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It’s a Tanning Spray. No, It’s a Surgical Glue.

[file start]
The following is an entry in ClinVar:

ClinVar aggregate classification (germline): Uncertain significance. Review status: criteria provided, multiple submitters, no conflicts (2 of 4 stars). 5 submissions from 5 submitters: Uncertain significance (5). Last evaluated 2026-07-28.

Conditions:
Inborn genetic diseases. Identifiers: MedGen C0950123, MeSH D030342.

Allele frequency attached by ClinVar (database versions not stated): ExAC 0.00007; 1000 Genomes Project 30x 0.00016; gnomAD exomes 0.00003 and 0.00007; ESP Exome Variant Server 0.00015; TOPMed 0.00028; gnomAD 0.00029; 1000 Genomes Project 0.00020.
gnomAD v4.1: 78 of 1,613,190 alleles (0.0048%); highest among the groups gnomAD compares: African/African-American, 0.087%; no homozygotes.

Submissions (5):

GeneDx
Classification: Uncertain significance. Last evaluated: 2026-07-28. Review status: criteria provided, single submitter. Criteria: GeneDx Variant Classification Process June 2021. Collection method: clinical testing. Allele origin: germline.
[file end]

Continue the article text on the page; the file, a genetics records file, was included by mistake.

suntanoilA compound found in sunless tanning spray may help heal post-surgical wounds, according to new research found in the Proceedings of the National Academy of Science. Plastic surgeons at New York-Presbyterian Hospital/Weill Cornell Medical Center in New York City and biomedical engineers at Cornell University in Ithaca, N.Y. found that a sticky gel composed of polyethylene glycol and a polycarbonate of dihydroxyacetone (MPEG-pDHA) has the ability to make tissues stick together. DHA has sticky properties that allow sunless tanner to adhere to the skin without being wiped off. Researchers discovered that the gel reduced seroma formation or fluid buildup in rats that had breast tissue removed. After patients undergo surgery to remove cancerous breast tissue, the hollow space often fills with fluid, or seromas, that needs to be drained. The gel may one day be used in reconstructive surgeries to fill those hollow spaces and prevent seroma formation. DHA is naturally produced by the body during the metabolism of glucose. The sticky gel developed by researchers may offer an alternative to conventional surgical sealants, which are animal-based and slow to degrade, leaving the patient more prone to allergic reactions and infections. A number of companies are curently developing surgical adhesives based on human biological materials or synthetic materials: Nerites Corporation uses polyethylene glycol as a base for its surgical adhesives, which rely on synthetic molecules instead of animal or human components. The formula and degradation rate can be tailored for different requirements. The company is focused on hernia repair. Cohera Medical is developing a line of resorbable surgical adhesives that are free of human and animal derivatives. The company’s lead product, TissuGlu, is a sprayable adhesive formulated for use in plastic surgery procedures. TissuGlu was found to virtually eliminate seroma formation in preclinical testing. Vivostat A/S is developing a personalized surgical glue that uses the patient’s own blood. According to Vivostat CEO Michael Ruge, the glue has demonstrated the ability to heal chronic diabetic ulcers, the leading disease-related cause of lower limb amputations in the U.S. In the video below, Ruge discusses Vivostat at the 2010 OneMedForum in San Francisco:

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